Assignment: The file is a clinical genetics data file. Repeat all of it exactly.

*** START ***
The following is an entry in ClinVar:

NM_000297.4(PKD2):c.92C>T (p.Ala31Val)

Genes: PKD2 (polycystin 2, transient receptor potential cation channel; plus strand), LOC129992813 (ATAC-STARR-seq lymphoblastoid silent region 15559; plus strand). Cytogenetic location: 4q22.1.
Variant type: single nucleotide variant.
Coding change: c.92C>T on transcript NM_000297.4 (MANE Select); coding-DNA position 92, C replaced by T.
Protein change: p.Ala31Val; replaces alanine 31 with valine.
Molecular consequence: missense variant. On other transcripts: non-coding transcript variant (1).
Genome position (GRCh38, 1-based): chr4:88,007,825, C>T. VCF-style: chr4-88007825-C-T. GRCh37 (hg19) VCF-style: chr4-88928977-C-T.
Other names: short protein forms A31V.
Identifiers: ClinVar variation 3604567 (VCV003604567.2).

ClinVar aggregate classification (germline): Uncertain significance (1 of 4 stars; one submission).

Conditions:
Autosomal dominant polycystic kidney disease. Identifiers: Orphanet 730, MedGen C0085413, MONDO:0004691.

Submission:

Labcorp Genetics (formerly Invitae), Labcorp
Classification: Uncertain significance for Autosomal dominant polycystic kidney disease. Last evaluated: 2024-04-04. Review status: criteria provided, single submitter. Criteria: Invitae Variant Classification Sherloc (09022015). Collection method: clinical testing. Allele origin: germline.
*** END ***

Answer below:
The following is an entry in ClinVar:

NM_000297.4(PKD2):c.92C>T (p.Ala31Val)

Genes: PKD2 (polycystin 2, transient receptor potential cation channel; plus strand), LOC129992813 (ATAC-STARR-seq lymphoblastoid silent region 15559; plus strand). Cytogenetic location: 4q22.1.
Variant type: single nucleotide variant.
Coding change: c.92C>T on transcript NM_000297.4 (MANE Select); coding-DNA position 92, C replaced by T.
Protein change: p.Ala31Val; replaces alanine 31 with valine.
Molecular consequence: missense variant. On other transcripts: non-coding transcript variant (1).
Genome position (GRCh38, 1-based): chr4:88,007,825, C>T. VCF-style: chr4-88007825-C-T. GRCh37 (hg19) VCF-style: chr4-88928977-C-T.
Other names: short protein forms A31V.
Identifiers: ClinVar variation 3604567 (VCV003604567.2).

ClinVar aggregate classification (germline): Uncertain significance (1 of 4 stars; one submission).

Conditions:
Autosomal dominant polycystic kidney disease. Identifiers: Orphanet 730, MedGen C0085413, MONDO:0004691.

Submission:

Labcorp Genetics (formerly Invitae), Labcorp
Classification: Uncertain significance for Autosomal dominant polycystic kidney disease. Last evaluated: 2024-04-04. Review status: criteria provided, single submitter. Criteria: Invitae Variant Classification Sherloc (09022015). Collection method: clinical testing. Allele origin: germline.